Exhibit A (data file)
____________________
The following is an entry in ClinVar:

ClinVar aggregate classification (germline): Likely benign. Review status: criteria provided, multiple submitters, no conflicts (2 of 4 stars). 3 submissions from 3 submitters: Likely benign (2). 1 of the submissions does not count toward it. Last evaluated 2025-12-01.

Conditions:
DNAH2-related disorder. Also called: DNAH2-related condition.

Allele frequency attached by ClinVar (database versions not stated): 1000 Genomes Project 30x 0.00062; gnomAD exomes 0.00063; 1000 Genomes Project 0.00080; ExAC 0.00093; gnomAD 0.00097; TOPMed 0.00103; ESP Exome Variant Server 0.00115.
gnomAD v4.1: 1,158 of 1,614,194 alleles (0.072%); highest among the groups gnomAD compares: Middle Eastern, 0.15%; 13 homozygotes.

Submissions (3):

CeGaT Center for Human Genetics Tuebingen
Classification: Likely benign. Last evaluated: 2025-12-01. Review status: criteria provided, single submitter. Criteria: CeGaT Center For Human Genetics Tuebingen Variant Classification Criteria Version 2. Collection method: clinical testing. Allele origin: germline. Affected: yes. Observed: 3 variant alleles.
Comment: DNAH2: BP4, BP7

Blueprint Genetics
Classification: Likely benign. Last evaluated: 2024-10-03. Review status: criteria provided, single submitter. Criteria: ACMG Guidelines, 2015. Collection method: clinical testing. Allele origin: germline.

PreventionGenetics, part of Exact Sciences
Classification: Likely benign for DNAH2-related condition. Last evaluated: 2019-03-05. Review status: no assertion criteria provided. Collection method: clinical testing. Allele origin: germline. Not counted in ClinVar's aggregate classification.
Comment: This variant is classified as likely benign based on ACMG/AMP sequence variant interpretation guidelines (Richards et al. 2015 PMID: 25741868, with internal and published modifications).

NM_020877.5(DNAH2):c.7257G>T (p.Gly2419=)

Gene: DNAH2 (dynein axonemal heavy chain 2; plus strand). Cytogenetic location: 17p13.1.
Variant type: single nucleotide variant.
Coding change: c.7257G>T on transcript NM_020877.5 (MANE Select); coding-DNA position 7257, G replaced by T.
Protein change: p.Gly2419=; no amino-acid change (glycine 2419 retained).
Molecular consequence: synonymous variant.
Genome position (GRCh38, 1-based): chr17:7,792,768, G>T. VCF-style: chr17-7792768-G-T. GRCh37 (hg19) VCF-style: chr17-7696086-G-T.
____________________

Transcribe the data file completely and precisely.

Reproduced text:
The following is an entry in ClinVar:

ClinVar aggregate classification (germline): Likely benign. Review status: criteria provided, multiple submitters, no conflicts (2 of 4 stars). 3 submissions from 3 submitters: Likely benign (2). 1 of the submissions does not count toward it. Last evaluated 2025-12-01.

Conditions:
DNAH2-related disorder. Also called: DNAH2-related condition.

Allele frequency attached by ClinVar (database versions not stated): 1000 Genomes Project 30x 0.00062; gnomAD exomes 0.00063; 1000 Genomes Project 0.00080; ExAC 0.00093; gnomAD 0.00097; TOPMed 0.00103; ESP Exome Variant Server 0.00115.
gnomAD v4.1: 1,158 of 1,614,194 alleles (0.072%); highest among the groups gnomAD compares: Middle Eastern, 0.15%; 13 homozygotes.

Submissions (3):

CeGaT Center for Human Genetics Tuebingen
Classification: Likely benign. Last evaluated: 2025-12-01. Review status: criteria provided, single submitter. Criteria: CeGaT Center For Human Genetics Tuebingen Variant Classification Criteria Version 2. Collection method: clinical testing. Allele origin: germline. Affected: yes. Observed: 3 variant alleles.
Comment: DNAH2: BP4, BP7

Blueprint Genetics
Classification: Likely benign. Last evaluated: 2024-10-03. Review status: criteria provided, single submitter. Criteria: ACMG Guidelines, 2015. Collection method: clinical testing. Allele origin: germline.

PreventionGenetics, part of Exact Sciences
Classification: Likely benign for DNAH2-related condition. Last evaluated: 2019-03-05. Review status: no assertion criteria provided. Collection method: clinical testing. Allele origin: germline. Not counted in ClinVar's aggregate classification.
Comment: This variant is classified as likely benign based on ACMG/AMP sequence variant interpretation guidelines (Richards et al. 2015 PMID: 25741868, with internal and published modifications).

NM_020877.5(DNAH2):c.7257G>T (p.Gly2419=)

Gene: DNAH2 (dynein axonemal heavy chain 2; plus strand). Cytogenetic location: 17p13.1.
Variant type: single nucleotide variant.
Coding change: c.7257G>T on transcript NM_020877.5 (MANE Select); coding-DNA position 7257, G replaced by T.
Protein change: p.Gly2419=; no amino-acid change (glycine 2419 retained).
Molecular consequence: synonymous variant.
Genome position (GRCh38, 1-based): chr17:7,792,768, G>T. VCF-style: chr17-7792768-G-T. GRCh37 (hg19) VCF-style: chr17-7696086-G-T.